We often refer to having "butterflies" in our stomach when having to do something in public or relying on a "gut feeling" when making a decision. This is actually true for a valid reason – the gut and the brain are connected via the nervous system and the biochemicals that gut bacteria make.

The mix of bacteria in the stomach can have a big impact on which messages the brain receives from the gut. This finding is allowing researchers to look at this exciting pathway – known as the gut-brain axis – and how it affects many outcomes in the brain. For example, research at Ohio State University is exploring the impact of gut health on the temperament of young children.


As the availability of microbiome testing increases, researchers will be able to learn more about which specific strains of bacteria can impact certain functions in the body. These advancements will lead to an even better understanding of “You are what you eat.”

Until then, you can provide your gut with an excellent mix of “good” bacteria through a variety of fermented foods and from a robust probiotic supplement that will help you win the battle of good versus bad in your gut.

To learn more about Thorne Nutritional products and our partnership please click here

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Someone once said that, “Officiating is the only vocation where you are expected to start out perfect and then only get better from there.” It’s true, officials face plenty of scrutiny every time they step on to the ice, and it’s unlikely that you will be able to please both teams with every call throughout the course of the game.

To make our job even more unique, you get a variety of “input” from players, coaches and spectators about your performance. Sometimes you’ll take those comments to heart in order to improve, other times you’ll tune the chatter out, knowing it’s not exactly helpful.

When it comes to our job in managing officials registration and education programs, things aren’t that much different. The Officiating Program leadership, made up of the Officials Section which is comprised of volunteer district referees-in-chief charged with establishing policy, finds it difficult to keep our 25,000 officiating members happy all of the time, while also balancing a commitment to the game of providing capable officiating.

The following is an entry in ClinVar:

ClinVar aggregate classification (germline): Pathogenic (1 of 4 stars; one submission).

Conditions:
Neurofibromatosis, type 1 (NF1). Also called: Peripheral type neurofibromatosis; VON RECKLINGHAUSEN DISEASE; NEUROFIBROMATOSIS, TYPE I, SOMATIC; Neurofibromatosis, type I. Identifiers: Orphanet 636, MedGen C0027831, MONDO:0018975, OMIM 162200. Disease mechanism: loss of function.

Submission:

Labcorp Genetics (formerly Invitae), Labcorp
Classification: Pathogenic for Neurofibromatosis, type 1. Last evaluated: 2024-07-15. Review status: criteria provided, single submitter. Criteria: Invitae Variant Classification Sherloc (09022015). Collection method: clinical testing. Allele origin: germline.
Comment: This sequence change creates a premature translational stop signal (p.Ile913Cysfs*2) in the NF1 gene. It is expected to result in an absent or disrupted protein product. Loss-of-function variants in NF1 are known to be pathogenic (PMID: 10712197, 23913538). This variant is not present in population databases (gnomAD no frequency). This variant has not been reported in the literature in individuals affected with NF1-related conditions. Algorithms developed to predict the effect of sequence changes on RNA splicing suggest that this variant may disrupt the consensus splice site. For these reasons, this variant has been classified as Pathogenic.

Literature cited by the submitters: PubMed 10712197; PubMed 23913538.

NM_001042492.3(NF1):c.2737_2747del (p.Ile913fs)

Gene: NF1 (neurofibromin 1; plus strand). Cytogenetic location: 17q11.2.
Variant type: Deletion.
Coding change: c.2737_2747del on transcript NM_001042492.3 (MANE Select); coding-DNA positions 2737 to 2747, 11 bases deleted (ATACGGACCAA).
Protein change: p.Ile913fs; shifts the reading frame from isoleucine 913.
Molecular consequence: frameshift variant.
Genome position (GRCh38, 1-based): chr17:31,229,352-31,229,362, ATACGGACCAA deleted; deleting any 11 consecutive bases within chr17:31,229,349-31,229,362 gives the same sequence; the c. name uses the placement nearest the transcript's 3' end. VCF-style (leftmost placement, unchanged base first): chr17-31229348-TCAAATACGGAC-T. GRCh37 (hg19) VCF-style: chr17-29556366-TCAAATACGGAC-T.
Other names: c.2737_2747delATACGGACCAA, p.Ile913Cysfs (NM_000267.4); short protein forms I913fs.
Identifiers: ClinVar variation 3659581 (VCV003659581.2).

They too hear a lot of chatter throughout the season, some of which is simply impractical and self-serving and tends to get tuned out, while some of it is heard loud and clear as legitimate concerns or ideas on how things could be improved. In any case, time is needed to explore the effect on the big picture and carefully think through all the possible ramifications of any change that is made for the betterment of the entire program, and ultimately, the game itself.

Consider the beginning of the USA Hockey Officiating Education Program back in 1983 when Mark Rudolph was brought in as the first director of the Officiating Education Program. It started with manuals, then the establishment of the summer development camps and instructor training programs, followed by the development of a more formal seminar program and open-book testing. It has continued to evolve to become the internationally recognized program you are part of today.

Along the way, there has been a tremendous amount of change taking place – much of which was actually suggested and encouraged by you, our membership. The digital age started electronic registration, then electronic testing, and more recently, the development of the online seminar curriculum. All of these ideas came from voices within our membership and USA Hockey’s leadership listened.